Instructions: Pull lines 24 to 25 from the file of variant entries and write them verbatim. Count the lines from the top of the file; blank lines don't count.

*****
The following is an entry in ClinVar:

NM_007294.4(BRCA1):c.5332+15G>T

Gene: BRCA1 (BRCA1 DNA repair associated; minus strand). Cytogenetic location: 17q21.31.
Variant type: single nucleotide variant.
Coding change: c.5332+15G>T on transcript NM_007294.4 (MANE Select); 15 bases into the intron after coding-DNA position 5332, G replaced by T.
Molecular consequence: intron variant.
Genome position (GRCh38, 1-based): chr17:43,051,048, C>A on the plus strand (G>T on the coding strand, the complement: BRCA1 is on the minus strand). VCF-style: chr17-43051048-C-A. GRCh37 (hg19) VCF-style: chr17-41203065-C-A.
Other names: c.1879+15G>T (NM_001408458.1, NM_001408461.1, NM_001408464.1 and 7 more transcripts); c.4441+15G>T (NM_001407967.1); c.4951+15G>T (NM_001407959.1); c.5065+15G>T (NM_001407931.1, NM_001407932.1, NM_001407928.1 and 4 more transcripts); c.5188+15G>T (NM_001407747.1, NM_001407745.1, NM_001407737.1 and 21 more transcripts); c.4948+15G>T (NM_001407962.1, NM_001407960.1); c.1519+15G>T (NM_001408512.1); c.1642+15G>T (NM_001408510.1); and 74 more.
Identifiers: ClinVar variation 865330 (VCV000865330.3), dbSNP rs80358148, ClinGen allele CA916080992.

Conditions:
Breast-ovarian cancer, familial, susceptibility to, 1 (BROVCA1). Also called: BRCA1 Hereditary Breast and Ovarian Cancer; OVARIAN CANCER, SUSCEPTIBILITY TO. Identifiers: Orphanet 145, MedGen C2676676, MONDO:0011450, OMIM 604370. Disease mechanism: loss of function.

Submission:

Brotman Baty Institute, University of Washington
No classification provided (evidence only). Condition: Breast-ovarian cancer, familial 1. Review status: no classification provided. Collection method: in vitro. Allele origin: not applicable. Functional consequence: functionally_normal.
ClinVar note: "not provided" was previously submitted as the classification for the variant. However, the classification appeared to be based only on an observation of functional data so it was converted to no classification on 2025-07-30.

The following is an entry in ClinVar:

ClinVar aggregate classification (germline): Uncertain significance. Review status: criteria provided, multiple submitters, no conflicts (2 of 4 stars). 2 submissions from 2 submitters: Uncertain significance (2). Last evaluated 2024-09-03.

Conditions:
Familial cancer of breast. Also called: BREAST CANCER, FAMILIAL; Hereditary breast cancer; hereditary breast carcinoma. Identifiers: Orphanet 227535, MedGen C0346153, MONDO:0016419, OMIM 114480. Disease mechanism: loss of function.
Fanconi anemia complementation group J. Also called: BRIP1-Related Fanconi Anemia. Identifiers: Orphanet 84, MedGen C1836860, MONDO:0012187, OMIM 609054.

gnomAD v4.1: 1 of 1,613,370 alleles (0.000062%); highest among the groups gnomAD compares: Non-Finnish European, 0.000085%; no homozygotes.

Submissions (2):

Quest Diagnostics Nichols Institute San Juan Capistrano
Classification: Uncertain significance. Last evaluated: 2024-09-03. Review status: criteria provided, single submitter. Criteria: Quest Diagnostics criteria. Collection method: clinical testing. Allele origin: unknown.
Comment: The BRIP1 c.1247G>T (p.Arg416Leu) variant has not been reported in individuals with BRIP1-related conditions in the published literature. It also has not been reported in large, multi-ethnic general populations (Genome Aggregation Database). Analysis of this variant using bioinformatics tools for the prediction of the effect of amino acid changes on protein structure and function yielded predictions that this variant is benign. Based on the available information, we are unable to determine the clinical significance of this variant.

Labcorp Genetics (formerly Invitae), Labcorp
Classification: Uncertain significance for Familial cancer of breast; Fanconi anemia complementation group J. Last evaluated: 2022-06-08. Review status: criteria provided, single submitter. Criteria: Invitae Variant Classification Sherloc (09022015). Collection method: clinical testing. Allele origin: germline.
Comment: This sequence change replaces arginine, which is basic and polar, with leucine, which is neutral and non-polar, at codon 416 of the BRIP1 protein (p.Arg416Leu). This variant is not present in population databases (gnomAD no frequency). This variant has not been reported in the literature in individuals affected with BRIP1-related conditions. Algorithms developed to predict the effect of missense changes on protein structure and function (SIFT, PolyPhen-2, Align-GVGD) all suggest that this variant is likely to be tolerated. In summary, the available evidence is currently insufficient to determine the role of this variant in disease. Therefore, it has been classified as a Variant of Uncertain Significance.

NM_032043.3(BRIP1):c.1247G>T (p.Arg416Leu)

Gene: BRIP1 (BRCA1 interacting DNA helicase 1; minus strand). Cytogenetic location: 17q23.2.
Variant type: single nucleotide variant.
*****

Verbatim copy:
Classification: Uncertain significance. Last evaluated: 2024-09-03. Review status: criteria provided, single submitter. Criteria: Quest Diagnostics criteria. Collection method: clinical testing. Allele origin: unknown.
Comment: The BRIP1 c.1247G>T (p.Arg416Leu) variant has not been reported in individuals with BRIP1-related conditions in the published literature. It also has not been reported in large, multi-ethnic general populations (Genome Aggregation Database). Analysis of this variant using bioinformatics tools for the prediction of the effect of amino acid changes on protein structure and function yielded predictions that this variant is benign. Based on the available information, we are unable to determine the clinical significance of this variant.